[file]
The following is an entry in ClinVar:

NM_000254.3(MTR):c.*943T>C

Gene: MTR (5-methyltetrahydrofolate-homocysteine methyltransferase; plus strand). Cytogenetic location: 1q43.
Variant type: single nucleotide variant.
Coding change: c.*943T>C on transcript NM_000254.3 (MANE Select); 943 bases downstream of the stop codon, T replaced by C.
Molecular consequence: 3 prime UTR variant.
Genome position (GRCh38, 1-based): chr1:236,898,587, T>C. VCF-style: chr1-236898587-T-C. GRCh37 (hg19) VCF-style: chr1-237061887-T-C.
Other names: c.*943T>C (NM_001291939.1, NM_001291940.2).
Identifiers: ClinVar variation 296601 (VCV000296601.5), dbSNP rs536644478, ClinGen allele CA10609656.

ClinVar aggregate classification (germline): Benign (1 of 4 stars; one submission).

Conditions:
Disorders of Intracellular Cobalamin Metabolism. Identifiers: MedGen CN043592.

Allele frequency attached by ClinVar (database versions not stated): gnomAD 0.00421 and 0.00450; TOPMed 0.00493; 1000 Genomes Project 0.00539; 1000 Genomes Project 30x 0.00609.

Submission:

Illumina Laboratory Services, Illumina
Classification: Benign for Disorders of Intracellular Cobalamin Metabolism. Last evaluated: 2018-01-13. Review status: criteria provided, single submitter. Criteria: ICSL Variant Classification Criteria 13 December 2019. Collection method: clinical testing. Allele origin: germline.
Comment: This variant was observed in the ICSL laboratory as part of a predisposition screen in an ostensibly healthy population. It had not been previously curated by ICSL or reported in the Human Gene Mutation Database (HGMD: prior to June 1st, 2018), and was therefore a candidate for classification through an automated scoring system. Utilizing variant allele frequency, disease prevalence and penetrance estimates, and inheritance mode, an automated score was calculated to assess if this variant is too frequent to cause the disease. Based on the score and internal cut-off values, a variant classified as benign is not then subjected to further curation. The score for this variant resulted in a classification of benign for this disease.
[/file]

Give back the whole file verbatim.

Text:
The following is an entry in ClinVar:

NM_000254.3(MTR):c.*943T>C

Gene: MTR (5-methyltetrahydrofolate-homocysteine methyltransferase; plus strand). Cytogenetic location: 1q43.
Variant type: single nucleotide variant.
Coding change: c.*943T>C on transcript NM_000254.3 (MANE Select); 943 bases downstream of the stop codon, T replaced by C.
Molecular consequence: 3 prime UTR variant.
Genome position (GRCh38, 1-based): chr1:236,898,587, T>C. VCF-style: chr1-236898587-T-C. GRCh37 (hg19) VCF-style: chr1-237061887-T-C.
Other names: c.*943T>C (NM_001291939.1, NM_001291940.2).
Identifiers: ClinVar variation 296601 (VCV000296601.5), dbSNP rs536644478, ClinGen allele CA10609656.

ClinVar aggregate classification (germline): Benign (1 of 4 stars; one submission).

Conditions:
Disorders of Intracellular Cobalamin Metabolism. Identifiers: MedGen CN043592.

Allele frequency attached by ClinVar (database versions not stated): gnomAD 0.00421 and 0.00450; TOPMed 0.00493; 1000 Genomes Project 0.00539; 1000 Genomes Project 30x 0.00609.

Submission:

Illumina Laboratory Services, Illumina
Classification: Benign for Disorders of Intracellular Cobalamin Metabolism. Last evaluated: 2018-01-13. Review status: criteria provided, single submitter. Criteria: ICSL Variant Classification Criteria 13 December 2019. Collection method: clinical testing. Allele origin: germline.
Comment: This variant was observed in the ICSL laboratory as part of a predisposition screen in an ostensibly healthy population. It had not been previously curated by ICSL or reported in the Human Gene Mutation Database (HGMD: prior to June 1st, 2018), and was therefore a candidate for classification through an automated scoring system. Utilizing variant allele frequency, disease prevalence and penetrance estimates, and inheritance mode, an automated score was calculated to assess if this variant is too frequent to cause the disease. Based on the score and internal cut-off values, a variant classified as benign is not then subjected to further curation. The score for this variant resulted in a classification of benign for this disease.